Degron features of the regulatory domain of squalene monooxygenase - a rate limiting enzyme in cholesterol synthesis

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Copyright: Chua, Ngee Kiat
Cholesterol is an essential lipid associated with many important biological functions. At both the cellular and physiological levels, cholesterol is acquired through two main sources. One source is uptake, while the other source is de novo cholesterol synthesis. Squalene monooxygenase (SM) is a rate-limiting enzyme of cholesterol synthesis. A few studies have suggested SM could be a promising treatment target to lower cholesterol levels in the blood and as another metabolic target in certain cancers. Thus, there is an increasing need to understand the regulation of this enzyme. One critical mode of regulation is the cholesterol-accelerated degradation of SM. This process requires the first 100 amino acids of SM (termed SM N100). The SM N100 regulatory domain represents a degron region (a degradation signal), which allows SM to be regulated by cholesterol. However, insights into cholesterol sensing by SM N100 and the mechanisms by which SM N100 confers instability were unknown. To investigate this degron, we utilised SM N100 fused to green fluorescent protein, a fusion protein which recapitulates the cholesterol-accelerated degradation of SM. Here, we have performed a series of point mutations, truncations and domain swaps based on our understanding of known degron features. We identified that an amphipathic helix (residues Gln62–Leu73) in SM N100 is required for cholesterol-accelerated degradation. We also present evidence that the cholesterol-driven disorder of the amphipathic helix lengthens the disordered region surrounding the helix and exposes a hydrophobic patch which accelerates SM N100 degradation. Attempts to identify ubiquitination sites revealed SM N100 undergoes non-canonical ubiquitination at serine residues to signal SM N100 for degradation. Finally, we identified valosin-containing protein (VCP) as a key protein which mediates the removal of the SM N100 degron from the endoplasmic reticulum into the cytosol for degradation. In summary, we have increased our understanding of the SM N100 degron architecture, furthering insights into how cholesterol sensing in the endoplasmic reticulum is coupled to protein quality control.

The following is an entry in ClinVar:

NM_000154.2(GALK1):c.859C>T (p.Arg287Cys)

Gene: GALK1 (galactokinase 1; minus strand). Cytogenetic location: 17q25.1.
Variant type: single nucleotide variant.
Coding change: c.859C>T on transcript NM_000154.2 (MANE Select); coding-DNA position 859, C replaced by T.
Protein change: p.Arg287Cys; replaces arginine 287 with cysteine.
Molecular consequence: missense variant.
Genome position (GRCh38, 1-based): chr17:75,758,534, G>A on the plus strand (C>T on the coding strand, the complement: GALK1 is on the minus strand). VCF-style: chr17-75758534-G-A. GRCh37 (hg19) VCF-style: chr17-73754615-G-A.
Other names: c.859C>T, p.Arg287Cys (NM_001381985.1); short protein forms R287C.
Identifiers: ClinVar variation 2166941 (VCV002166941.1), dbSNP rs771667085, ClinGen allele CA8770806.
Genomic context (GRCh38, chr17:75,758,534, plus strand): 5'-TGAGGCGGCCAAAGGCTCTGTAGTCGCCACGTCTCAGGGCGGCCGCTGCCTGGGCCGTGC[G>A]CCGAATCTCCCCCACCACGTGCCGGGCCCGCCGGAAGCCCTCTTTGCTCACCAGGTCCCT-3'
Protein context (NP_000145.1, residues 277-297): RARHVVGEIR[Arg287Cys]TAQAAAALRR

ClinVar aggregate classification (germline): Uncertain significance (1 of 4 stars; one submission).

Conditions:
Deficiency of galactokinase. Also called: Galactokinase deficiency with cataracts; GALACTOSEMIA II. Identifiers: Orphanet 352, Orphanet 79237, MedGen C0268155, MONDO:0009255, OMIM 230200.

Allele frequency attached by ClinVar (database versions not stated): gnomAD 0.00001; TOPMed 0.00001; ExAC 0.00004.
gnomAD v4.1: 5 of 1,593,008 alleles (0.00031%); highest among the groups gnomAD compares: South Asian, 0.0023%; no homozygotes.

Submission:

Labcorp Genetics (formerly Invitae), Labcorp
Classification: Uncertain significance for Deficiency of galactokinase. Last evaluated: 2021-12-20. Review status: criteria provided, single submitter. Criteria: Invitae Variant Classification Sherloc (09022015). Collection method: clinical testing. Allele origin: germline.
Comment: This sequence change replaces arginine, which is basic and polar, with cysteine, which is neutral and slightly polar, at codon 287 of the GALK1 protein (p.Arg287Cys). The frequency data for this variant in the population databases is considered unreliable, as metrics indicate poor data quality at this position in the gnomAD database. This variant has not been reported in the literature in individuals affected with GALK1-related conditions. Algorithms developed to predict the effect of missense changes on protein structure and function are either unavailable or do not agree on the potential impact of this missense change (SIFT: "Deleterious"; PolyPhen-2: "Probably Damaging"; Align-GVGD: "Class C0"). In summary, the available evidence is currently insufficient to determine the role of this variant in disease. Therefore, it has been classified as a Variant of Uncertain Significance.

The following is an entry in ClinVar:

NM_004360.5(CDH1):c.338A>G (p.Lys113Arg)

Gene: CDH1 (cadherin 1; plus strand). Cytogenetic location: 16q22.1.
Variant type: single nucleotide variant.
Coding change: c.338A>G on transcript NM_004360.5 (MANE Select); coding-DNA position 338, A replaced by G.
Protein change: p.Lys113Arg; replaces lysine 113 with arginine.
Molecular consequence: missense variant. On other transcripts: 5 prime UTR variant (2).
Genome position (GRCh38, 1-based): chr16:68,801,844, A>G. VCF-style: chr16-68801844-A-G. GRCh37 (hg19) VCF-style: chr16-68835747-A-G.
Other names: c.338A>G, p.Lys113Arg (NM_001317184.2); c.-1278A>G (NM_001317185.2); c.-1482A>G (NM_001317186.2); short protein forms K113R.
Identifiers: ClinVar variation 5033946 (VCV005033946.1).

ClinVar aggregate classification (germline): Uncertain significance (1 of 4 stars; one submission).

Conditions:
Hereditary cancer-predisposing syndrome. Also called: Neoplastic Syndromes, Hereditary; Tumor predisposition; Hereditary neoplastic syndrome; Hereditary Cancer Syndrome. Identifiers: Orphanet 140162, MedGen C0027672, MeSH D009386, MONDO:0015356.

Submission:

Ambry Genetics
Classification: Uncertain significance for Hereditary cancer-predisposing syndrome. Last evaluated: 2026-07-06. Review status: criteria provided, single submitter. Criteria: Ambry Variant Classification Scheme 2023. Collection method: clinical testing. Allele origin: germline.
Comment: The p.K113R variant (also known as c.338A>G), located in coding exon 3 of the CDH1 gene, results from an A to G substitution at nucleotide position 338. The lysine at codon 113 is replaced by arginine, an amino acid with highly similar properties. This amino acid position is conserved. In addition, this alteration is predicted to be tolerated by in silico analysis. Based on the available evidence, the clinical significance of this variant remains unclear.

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Chua, Ngee Kiat
Brown, Andrew
Yang, Hongyuan Robert
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PhD Doctorate
UNSW Faculty
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